TODAY’S MESOP COMMENTARY (I) : A powerful illusion: Syrian Kurds & the challenges to their autonomy

Author: Anne-Laure Barbosa – Published: 20 November 2013 – Edinburg International

The Kurdish Democratic Union Party (PYD), the main faction representing Kurdish interests in Syria, attracted regional attention on 13 November with a unilateral declaration of self-rule. This decision concerns the northeastern enclave of Syria hosting a strong Kurdish majority, also known as Rojava.  PYD’s announcement, through its leader Saleh Muslim, has added another layer to the Syrian quagmire, with the opposition visibly splintering into groups articulating contrary agendas. Whilst Kurdish movements in neighbouring Turkey and Iraq have provided models for their Syrian counterparts to emulate, the declaration of autonomy responds to a set of factors finding their roots in immediate conditions, rather than long-term dynamics.

The People’s Protection Units (YPG), the military wing of the PYD, has been involved in operations against both the national army and radical Islamists. A pragmatic defense of territory, rather than ideology, has informed this twofold strategy. The Syrian National Coalition (SNC), the mainstream opposition party, has also recently accused the PYD of launching attacks against the Free Syrian Army (FSA), alongside regime forces. Even if those claims were accurate, the political exclusion suffered by the Kurds before the rebellion and this declaration of autonomy rule out the prospect of any long-term alliance with the central government. Several factors appear to have precipitated Saleh Muslim’s announcement. Over the past months, Kurdish militia have ousted radical Sunni fighters from several key locations, including the Yarubiya border crossing in Hasakah province between Syria and Iraq, as well as areas bordering Turkey. The YPG also took over oil-producing towns across north-eastern Syria, adding an economic dimension to the territorial and political reality of Rojava. Finally, regime forces were temporarily removed from the equation, as their resources were diverted towards more pressing conflict zones.

Emboldened by these victories and a generally conducive environment in the absence of direct opposition to their cause, PYD leaders saw an opportunity to translate a long-held dream for autonomy into practice. Iraqi Kurdistan provides a useful model in this respect, as an oil-rich enclave largely isolated from the daily series of bombings and sectarian strife visible elsewhere in Iraq. Parallels also seem easy to draw considering Syria’s instability and Rojuva’s control over oil resources. However, apparent similarities gloss over more powerful dynamics shaping the region. Although the technicalities of self-rule have not been outlined, the prospect of autonomous Syrian Kurdistan as a long-term project is indeed doubtful. Even if internal dynamics currently seem favorable, the regional arena is poorly compatible with Kurdish ambitions.

Turkey has been trying for months to secure a deal with the PKK (the Turkish equivalent of PYD), with a ceasefire agreed in May 2013 proving fragile in light of the party’s recent accusations that Turkey is waging a proxy war against Kurds in Syria. Events in Rojava could potentially remobilize PKK fighters, increasingly isolated within the country. A similar Kurdish movement across Turkey’s border could therefore reignite a regional momentum for autonomy and jeopardise peace talks. More surprisingly, even Iraqi Kurdistan opposed the PYD’s decision, which can be partly understood by its shared interest with Turkey regarding oil exports, prompting a political alignment with Istanbul. Competing prices in the event that Syrian Kurdistan manages to export crude oil is another element potentially detrimental to Erbil’s interests. Political and economic necessities in neighbouring countries therefore clash with the idea of an oil-producing, autonomous Kurdistan.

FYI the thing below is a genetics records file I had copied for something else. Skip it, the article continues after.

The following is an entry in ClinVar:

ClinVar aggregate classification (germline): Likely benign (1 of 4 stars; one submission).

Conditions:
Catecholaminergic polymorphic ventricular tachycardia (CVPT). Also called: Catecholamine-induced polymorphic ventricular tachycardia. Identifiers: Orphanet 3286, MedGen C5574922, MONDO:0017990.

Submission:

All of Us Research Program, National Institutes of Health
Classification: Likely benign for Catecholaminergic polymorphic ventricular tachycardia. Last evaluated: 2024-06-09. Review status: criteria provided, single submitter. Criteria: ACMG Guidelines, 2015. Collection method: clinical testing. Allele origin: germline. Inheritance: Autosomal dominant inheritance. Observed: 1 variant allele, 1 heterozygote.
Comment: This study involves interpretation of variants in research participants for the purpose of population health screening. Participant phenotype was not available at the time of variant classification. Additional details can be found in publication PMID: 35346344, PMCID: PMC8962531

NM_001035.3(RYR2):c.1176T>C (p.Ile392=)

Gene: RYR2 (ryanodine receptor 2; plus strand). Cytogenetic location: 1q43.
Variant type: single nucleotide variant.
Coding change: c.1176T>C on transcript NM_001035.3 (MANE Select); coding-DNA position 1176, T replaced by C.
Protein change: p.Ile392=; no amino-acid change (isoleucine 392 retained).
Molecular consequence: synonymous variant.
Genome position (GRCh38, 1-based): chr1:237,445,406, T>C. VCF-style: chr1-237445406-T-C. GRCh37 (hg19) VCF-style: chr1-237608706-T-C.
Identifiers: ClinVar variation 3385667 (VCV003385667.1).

Even within Syria, autonomy can hardly be viable or tolerated in the long run. Apart from extremist entities affiliated with al-Qaeda, moderate opposition groups are also firmly positioned against any partition of Syria. The legitimacy of the SNC indeed rests on their capacity to represent a united Syrian opposition. Territorial fragmentation therefore goes against the raison d’être of the interim institution, especially when its credibility has already been severely undermined by the presence of extremist militants in the country.

The current leadership will certainly not show any tolerance towards territorial break-up. The artificial creation of Syria, resulting in a religiously diverse country, has commanded the use of Arab nationalism as the most plausible tool to bridge conflicting identities. As an overwhelmingly Arabic-speaking country, this policy has been followed by the Alawite minority in power since 1971. Although Kurds are largely excluded from such discourse, territorial fragmentation is contrary to an ideology seeking to integrate a collection of minorities into a coherent nation. It is also in direct contradiction with the regime’s rhetoric claiming the war is being waged by “terrorists” against Syria.

Should the Assad regime fall, new leaders will have to face similar challenges to guarantee national unity, and a Kurdish enclave modeled after Iraq will likely trigger more autonomous movements threatening the integrity of the state. The only configuration whereby the Kurds’ declaration of self-rule could be sustained in the long run is a federalist system, though this is unlikely considering the absence of a clear-cut distribution of social groups across the country.

Considering the hostility of the regional system and the constraints of the domestic environment, Kurdish ambitions will only be realised if the current stalemate ends in the physical partition of Syria.